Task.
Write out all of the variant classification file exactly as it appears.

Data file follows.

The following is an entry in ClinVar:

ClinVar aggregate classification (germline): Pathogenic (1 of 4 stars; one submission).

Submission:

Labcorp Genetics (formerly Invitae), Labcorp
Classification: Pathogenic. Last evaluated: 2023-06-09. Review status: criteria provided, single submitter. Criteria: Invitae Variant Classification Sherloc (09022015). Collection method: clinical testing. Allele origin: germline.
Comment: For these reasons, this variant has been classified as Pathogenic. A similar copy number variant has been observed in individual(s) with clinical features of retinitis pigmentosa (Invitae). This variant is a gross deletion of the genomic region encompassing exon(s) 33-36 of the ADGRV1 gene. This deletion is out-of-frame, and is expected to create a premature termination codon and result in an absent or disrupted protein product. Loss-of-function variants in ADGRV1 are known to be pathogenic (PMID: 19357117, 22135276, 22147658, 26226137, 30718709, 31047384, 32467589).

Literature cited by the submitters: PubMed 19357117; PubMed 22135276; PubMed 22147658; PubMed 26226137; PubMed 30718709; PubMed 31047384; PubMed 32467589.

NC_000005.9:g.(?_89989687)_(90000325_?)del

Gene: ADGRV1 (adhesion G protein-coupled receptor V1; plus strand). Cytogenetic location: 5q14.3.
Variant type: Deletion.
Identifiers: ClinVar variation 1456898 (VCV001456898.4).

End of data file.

The following is an entry in ClinVar:

ClinVar aggregate classification (germline): Pathogenic (1 of 4 stars; one submission).

Submission:

Labcorp Genetics (formerly Invitae), Labcorp
Classification: Pathogenic. Last evaluated: 2023-06-09. Review status: criteria provided, single submitter. Criteria: Invitae Variant Classification Sherloc (09022015). Collection method: clinical testing. Allele origin: germline.
Comment: For these reasons, this variant has been classified as Pathogenic. A similar copy number variant has been observed in individual(s) with clinical features of retinitis pigmentosa (Invitae). This variant is a gross deletion of the genomic region encompassing exon(s) 33-36 of the ADGRV1 gene. This deletion is out-of-frame, and is expected to create a premature termination codon and result in an absent or disrupted protein product. Loss-of-function variants in ADGRV1 are known to be pathogenic (PMID: 19357117, 22135276, 22147658, 26226137, 30718709, 31047384, 32467589).

Literature cited by the submitters: PubMed 19357117; PubMed 22135276; PubMed 22147658; PubMed 26226137; PubMed 30718709; PubMed 31047384; PubMed 32467589.

NC_000005.9:g.(?_89989687)_(90000325_?)del

Gene: ADGRV1 (adhesion G protein-coupled receptor V1; plus strand). Cytogenetic location: 5q14.3.
Variant type: Deletion.
Identifiers: ClinVar variation 1456898 (VCV001456898.4).